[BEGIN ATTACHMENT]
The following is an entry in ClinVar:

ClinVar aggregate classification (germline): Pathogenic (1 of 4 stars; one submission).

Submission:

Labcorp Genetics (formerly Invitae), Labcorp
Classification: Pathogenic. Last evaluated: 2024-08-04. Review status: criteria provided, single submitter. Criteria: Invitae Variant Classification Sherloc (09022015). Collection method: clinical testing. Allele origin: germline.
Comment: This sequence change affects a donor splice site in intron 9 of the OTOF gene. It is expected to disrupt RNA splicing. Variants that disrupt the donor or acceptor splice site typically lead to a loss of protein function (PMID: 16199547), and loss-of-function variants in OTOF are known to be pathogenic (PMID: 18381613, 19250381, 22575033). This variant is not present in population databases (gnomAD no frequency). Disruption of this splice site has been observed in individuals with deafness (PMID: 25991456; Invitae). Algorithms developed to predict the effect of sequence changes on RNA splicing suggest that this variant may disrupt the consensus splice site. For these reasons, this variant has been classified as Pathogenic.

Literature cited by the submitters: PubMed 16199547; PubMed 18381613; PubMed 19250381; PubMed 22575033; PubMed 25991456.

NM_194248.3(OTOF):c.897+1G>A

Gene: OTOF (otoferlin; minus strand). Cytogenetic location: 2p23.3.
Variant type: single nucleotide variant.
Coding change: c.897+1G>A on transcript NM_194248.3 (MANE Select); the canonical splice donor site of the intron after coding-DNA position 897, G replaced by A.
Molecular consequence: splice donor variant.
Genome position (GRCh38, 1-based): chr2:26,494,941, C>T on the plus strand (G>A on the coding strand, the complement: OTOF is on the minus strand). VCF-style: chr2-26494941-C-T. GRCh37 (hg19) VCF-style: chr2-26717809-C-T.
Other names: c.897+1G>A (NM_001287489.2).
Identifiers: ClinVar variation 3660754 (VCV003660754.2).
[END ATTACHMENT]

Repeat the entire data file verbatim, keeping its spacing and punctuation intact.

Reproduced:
The following is an entry in ClinVar:

ClinVar aggregate classification (germline): Pathogenic (1 of 4 stars; one submission).

Submission:

Labcorp Genetics (formerly Invitae), Labcorp
Classification: Pathogenic. Last evaluated: 2024-08-04. Review status: criteria provided, single submitter. Criteria: Invitae Variant Classification Sherloc (09022015). Collection method: clinical testing. Allele origin: germline.
Comment: This sequence change affects a donor splice site in intron 9 of the OTOF gene. It is expected to disrupt RNA splicing. Variants that disrupt the donor or acceptor splice site typically lead to a loss of protein function (PMID: 16199547), and loss-of-function variants in OTOF are known to be pathogenic (PMID: 18381613, 19250381, 22575033). This variant is not present in population databases (gnomAD no frequency). Disruption of this splice site has been observed in individuals with deafness (PMID: 25991456; Invitae). Algorithms developed to predict the effect of sequence changes on RNA splicing suggest that this variant may disrupt the consensus splice site. For these reasons, this variant has been classified as Pathogenic.

Literature cited by the submitters: PubMed 16199547; PubMed 18381613; PubMed 19250381; PubMed 22575033; PubMed 25991456.

NM_194248.3(OTOF):c.897+1G>A

Gene: OTOF (otoferlin; minus strand). Cytogenetic location: 2p23.3.
Variant type: single nucleotide variant.
Coding change: c.897+1G>A on transcript NM_194248.3 (MANE Select); the canonical splice donor site of the intron after coding-DNA position 897, G replaced by A.
Molecular consequence: splice donor variant.
Genome position (GRCh38, 1-based): chr2:26,494,941, C>T on the plus strand (G>A on the coding strand, the complement: OTOF is on the minus strand). VCF-style: chr2-26494941-C-T. GRCh37 (hg19) VCF-style: chr2-26717809-C-T.
Other names: c.897+1G>A (NM_001287489.2).
Identifiers: ClinVar variation 3660754 (VCV003660754.2).